How To Fix A Split Water Supply Pipe Using A Compression Repair Coupling

Repairing leaky water pipes by welding them with a torch and solder can be an intimidating prospect--even for the most intrepid DIYers. Yet that doesn't mean you have to call a plumber the next time you've got a burst or leaking pipe on your hands. If you would like to learn more about repairing damaged water supply pipes on your own, read on. This article will explain how to solve this common problem using a compression repair coupling.

Step 1: Drain the pipes.

To prepare your damaged pipe for repair, the first thing you must do it ensure that it is emptied of water. To do this, close your home's main water supply valve. Then drain the water currently in your pipes by opening the faucets on the bottom floor of your home. Once all of the water has drained from your system, you will be ready to proceed.

Step 2: Mark and cut the existing pipe.

Next you must remove the damaged portion of the pipe. This is easily accomplished using either a hacksaw or a rotary tubing cutter. If your pipe is located in an especially tight space, you may need to use a mini tubing cutter. These have a compact design, which allows them to be used in limited space situations.

Once you've cut out the damaged section, smooth the cut ends with a piece of sandpaper. Be sure to use a fine-grit sandpaper especially designed for sanding soft metal. Customarily, these are made using either aluminum oxide or emery grits. Be sure to completely smooth away any burrs or rough patches before proceeding.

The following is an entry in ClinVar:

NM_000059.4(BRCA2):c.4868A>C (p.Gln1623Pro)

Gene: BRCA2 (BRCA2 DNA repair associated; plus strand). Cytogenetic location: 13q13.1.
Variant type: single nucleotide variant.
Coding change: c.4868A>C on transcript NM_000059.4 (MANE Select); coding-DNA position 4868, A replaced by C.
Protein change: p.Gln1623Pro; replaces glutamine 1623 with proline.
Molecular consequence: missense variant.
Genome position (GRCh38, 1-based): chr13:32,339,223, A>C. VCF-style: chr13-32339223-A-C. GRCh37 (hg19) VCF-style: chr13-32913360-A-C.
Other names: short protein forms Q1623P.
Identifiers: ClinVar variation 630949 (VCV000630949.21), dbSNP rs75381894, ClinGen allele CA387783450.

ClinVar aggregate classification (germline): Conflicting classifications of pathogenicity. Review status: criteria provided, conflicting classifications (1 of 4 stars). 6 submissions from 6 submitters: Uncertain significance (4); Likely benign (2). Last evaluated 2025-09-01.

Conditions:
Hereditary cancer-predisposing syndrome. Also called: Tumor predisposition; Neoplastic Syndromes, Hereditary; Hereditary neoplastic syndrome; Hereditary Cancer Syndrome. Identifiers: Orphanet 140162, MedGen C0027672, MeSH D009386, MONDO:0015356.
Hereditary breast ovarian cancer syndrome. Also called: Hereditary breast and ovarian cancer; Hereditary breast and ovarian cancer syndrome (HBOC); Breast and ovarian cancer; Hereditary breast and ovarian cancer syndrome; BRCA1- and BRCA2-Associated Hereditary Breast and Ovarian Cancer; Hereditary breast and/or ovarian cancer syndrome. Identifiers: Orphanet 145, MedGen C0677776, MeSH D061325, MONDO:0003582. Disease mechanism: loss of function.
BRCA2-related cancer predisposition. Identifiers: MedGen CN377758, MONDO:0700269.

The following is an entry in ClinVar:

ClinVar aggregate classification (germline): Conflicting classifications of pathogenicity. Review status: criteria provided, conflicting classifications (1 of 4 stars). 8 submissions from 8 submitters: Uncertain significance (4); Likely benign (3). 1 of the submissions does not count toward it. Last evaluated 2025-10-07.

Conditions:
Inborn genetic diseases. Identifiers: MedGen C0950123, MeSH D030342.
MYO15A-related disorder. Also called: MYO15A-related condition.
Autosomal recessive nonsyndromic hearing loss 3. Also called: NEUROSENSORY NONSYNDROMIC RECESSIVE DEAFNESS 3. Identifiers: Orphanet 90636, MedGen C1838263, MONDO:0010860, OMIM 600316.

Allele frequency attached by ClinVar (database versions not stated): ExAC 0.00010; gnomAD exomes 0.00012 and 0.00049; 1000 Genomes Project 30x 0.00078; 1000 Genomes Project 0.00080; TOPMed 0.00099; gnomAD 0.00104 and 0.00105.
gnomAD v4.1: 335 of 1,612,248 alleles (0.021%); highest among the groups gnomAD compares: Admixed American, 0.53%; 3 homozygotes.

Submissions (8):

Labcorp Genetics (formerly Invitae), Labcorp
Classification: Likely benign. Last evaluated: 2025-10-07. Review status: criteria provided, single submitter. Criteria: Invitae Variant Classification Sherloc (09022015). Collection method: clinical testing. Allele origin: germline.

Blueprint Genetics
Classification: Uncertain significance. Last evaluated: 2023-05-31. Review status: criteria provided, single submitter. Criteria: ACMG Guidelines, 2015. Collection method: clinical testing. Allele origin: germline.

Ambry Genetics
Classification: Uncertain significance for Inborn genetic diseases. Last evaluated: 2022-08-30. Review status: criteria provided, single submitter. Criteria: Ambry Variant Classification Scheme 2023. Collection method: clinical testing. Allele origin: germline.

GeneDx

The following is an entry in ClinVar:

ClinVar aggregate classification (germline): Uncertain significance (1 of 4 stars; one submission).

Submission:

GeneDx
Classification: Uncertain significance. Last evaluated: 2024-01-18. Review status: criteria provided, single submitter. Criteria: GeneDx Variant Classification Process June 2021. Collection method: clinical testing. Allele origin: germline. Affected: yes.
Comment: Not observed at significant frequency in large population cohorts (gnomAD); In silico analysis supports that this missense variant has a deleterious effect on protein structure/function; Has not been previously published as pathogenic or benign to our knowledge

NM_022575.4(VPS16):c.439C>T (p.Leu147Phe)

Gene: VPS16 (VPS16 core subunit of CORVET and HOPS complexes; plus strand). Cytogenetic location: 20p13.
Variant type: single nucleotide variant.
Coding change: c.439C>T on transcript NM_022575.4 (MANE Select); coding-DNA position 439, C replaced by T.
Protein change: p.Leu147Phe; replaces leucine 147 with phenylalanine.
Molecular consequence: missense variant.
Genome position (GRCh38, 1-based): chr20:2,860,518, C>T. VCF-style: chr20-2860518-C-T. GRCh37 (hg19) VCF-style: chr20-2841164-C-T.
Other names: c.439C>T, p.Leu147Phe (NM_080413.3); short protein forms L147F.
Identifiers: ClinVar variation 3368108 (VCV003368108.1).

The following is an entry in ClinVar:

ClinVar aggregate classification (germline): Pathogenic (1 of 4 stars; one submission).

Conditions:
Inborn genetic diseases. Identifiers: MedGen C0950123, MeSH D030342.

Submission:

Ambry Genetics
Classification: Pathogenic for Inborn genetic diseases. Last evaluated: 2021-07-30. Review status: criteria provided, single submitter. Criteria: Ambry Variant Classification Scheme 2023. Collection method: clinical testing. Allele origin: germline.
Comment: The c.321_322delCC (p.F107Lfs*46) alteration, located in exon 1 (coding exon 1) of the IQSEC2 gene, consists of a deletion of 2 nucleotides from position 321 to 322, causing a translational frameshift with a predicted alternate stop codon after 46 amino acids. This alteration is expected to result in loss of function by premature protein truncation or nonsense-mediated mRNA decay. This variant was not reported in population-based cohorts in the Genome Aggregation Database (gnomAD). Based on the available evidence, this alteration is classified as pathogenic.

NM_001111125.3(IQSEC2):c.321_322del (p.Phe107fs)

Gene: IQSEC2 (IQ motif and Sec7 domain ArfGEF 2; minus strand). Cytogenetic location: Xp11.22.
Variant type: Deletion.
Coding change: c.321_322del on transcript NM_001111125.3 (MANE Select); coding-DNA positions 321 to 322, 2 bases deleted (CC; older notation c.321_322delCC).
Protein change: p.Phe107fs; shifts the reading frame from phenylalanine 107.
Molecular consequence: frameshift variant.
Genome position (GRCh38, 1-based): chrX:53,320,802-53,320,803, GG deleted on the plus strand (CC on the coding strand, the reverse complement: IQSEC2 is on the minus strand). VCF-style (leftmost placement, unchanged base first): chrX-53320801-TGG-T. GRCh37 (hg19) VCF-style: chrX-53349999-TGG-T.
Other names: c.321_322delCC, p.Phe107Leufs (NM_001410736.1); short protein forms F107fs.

Step 3: Install and tighten the repair coupling.

Compression repair couplings come in a variety of different widths and lengths. Be sure that the diameter of the coupling you buy is the same as that of the pipe you're repairing. Likewise, ensure that it is long enough to overlap each end of the cut pipe by at least 1 inch, otherwise the coupling won't fit properly.  

Begin installation by slipping the two compression nuts onto the two pipe ends flanking the cut section. Then do the same with the two smooth rings, also known as ferrules. Now you are ready to put the repair coupling in place and tighten the compression nuts.

Tightening the compression nuts wedges the ferrules firmly into place, thus preventing any water from escaping. You must be careful, however, not to overtighten the nuts. This can actually cause the ferrules to bend out of shape, which in turn will ruin the seal and lead to leaks. One full rotation of the compression nuts is all it should take to seal the repair fitting. Congratulations, your water pipe is good as new!

To learn more, contact a company like Underpressure Welding Inc